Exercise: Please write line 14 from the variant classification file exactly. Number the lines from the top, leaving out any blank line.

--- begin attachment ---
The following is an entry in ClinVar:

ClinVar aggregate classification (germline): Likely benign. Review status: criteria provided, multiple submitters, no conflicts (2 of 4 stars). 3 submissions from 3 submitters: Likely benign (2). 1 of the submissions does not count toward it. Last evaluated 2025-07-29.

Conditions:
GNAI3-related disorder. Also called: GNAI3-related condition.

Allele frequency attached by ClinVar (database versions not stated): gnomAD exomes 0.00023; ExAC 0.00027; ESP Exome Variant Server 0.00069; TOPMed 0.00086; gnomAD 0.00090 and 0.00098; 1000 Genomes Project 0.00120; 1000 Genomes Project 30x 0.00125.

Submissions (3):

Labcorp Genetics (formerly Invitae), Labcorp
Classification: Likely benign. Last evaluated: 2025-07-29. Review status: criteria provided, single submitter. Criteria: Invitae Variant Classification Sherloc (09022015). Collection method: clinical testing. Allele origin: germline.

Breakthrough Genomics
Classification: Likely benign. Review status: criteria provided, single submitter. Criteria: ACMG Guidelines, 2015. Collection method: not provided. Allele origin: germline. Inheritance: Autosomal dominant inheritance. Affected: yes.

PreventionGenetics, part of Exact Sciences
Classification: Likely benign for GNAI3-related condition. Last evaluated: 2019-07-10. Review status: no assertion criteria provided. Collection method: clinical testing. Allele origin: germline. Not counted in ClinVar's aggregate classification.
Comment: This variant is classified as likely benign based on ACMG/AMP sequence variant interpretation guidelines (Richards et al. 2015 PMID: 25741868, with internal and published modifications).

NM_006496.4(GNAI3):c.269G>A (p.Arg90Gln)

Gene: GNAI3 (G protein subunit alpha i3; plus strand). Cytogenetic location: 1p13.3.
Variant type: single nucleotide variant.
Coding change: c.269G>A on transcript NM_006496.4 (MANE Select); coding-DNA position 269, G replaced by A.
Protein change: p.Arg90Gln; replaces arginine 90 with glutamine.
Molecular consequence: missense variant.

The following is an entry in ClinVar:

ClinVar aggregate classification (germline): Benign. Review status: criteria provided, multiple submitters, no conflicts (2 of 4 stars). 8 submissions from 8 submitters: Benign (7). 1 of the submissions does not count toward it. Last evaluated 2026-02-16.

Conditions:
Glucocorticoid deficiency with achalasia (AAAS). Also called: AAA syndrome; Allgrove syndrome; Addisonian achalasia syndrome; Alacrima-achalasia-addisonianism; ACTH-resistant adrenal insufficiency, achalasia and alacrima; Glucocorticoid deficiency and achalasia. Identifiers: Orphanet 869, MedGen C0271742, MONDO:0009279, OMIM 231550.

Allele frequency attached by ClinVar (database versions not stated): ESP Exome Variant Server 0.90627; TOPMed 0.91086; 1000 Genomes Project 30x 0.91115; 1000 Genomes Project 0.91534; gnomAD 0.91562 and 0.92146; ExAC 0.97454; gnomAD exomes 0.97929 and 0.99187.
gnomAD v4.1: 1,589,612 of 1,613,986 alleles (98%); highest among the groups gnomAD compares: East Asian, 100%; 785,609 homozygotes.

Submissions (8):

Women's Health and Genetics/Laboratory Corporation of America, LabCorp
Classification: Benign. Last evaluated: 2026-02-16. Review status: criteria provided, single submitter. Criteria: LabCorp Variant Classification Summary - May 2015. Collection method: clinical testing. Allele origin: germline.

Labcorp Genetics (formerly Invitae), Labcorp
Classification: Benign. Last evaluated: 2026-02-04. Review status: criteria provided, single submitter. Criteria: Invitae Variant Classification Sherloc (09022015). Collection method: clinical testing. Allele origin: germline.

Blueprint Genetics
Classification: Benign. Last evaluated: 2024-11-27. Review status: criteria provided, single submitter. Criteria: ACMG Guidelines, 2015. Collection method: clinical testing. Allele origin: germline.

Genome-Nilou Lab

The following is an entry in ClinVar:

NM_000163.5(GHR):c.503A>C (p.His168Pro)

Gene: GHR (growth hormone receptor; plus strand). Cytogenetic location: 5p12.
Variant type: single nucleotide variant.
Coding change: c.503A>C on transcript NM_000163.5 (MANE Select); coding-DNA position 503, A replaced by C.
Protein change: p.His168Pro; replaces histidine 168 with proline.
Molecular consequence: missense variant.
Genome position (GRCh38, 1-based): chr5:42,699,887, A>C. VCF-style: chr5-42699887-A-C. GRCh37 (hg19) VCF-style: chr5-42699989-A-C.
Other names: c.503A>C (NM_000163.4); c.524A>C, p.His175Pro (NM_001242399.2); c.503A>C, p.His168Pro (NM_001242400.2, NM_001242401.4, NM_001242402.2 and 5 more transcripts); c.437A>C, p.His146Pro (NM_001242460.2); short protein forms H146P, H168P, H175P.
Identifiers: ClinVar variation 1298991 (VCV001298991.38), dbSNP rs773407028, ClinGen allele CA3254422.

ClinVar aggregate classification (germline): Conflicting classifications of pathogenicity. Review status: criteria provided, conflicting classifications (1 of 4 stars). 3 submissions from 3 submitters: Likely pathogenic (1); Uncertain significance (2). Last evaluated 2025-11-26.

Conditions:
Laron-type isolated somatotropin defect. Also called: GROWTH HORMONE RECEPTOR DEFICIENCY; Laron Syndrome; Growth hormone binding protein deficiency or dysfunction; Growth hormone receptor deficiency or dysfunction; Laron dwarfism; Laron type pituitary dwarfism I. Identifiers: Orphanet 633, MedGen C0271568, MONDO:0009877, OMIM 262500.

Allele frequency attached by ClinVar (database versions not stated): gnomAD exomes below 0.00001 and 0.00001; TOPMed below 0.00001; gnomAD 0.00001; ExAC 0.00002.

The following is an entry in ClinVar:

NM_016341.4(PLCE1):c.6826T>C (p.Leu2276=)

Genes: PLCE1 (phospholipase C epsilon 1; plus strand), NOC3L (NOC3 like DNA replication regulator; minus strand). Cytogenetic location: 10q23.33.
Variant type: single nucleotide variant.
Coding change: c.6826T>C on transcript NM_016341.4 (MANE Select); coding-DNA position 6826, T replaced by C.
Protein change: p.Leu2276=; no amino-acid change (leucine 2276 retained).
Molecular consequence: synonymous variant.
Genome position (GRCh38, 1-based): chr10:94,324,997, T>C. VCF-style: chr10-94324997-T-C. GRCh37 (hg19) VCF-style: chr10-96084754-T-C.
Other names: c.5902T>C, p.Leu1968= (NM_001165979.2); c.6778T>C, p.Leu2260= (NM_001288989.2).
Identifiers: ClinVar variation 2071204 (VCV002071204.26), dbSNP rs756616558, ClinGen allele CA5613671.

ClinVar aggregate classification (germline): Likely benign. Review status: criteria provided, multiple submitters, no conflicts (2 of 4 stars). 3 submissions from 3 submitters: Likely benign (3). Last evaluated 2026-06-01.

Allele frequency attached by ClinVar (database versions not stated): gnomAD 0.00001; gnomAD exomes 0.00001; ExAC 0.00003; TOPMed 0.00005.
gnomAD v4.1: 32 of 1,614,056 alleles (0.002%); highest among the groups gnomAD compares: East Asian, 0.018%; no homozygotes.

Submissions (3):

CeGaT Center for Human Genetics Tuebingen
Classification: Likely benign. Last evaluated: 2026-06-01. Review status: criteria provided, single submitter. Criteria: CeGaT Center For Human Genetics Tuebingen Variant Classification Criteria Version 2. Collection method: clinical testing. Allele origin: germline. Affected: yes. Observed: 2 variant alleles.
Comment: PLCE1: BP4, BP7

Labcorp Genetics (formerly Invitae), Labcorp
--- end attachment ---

NM_006496.4(GNAI3):c.269G>A (p.Arg90Gln)